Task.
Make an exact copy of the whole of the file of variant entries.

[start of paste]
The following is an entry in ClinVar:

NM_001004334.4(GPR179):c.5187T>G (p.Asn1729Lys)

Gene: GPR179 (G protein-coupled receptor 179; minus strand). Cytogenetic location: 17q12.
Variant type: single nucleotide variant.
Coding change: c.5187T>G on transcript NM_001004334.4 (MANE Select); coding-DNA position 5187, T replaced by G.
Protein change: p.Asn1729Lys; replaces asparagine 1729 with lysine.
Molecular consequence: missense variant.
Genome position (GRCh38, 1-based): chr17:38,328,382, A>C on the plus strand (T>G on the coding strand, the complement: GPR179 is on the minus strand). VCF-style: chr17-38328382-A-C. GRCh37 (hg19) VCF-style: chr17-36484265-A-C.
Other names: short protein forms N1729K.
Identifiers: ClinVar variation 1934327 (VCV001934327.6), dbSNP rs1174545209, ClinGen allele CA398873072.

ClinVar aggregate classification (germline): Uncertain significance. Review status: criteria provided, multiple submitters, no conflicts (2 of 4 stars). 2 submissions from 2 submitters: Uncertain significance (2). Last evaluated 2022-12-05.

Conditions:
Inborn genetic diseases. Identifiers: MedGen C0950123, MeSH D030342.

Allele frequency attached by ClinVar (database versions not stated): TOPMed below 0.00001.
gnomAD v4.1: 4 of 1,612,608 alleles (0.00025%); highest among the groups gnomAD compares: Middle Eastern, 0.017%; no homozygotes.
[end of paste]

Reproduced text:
The following is an entry in ClinVar:

NM_001004334.4(GPR179):c.5187T>G (p.Asn1729Lys)

Gene: GPR179 (G protein-coupled receptor 179; minus strand). Cytogenetic location: 17q12.
Variant type: single nucleotide variant.
Coding change: c.5187T>G on transcript NM_001004334.4 (MANE Select); coding-DNA position 5187, T replaced by G.
Protein change: p.Asn1729Lys; replaces asparagine 1729 with lysine.
Molecular consequence: missense variant.
Genome position (GRCh38, 1-based): chr17:38,328,382, A>C on the plus strand (T>G on the coding strand, the complement: GPR179 is on the minus strand). VCF-style: chr17-38328382-A-C. GRCh37 (hg19) VCF-style: chr17-36484265-A-C.
Other names: short protein forms N1729K.
Identifiers: ClinVar variation 1934327 (VCV001934327.6), dbSNP rs1174545209, ClinGen allele CA398873072.

ClinVar aggregate classification (germline): Uncertain significance. Review status: criteria provided, multiple submitters, no conflicts (2 of 4 stars). 2 submissions from 2 submitters: Uncertain significance (2). Last evaluated 2022-12-05.

Conditions:
Inborn genetic diseases. Identifiers: MedGen C0950123, MeSH D030342.

Allele frequency attached by ClinVar (database versions not stated): TOPMed below 0.00001.
gnomAD v4.1: 4 of 1,612,608 alleles (0.00025%); highest among the groups gnomAD compares: Middle Eastern, 0.017%; no homozygotes.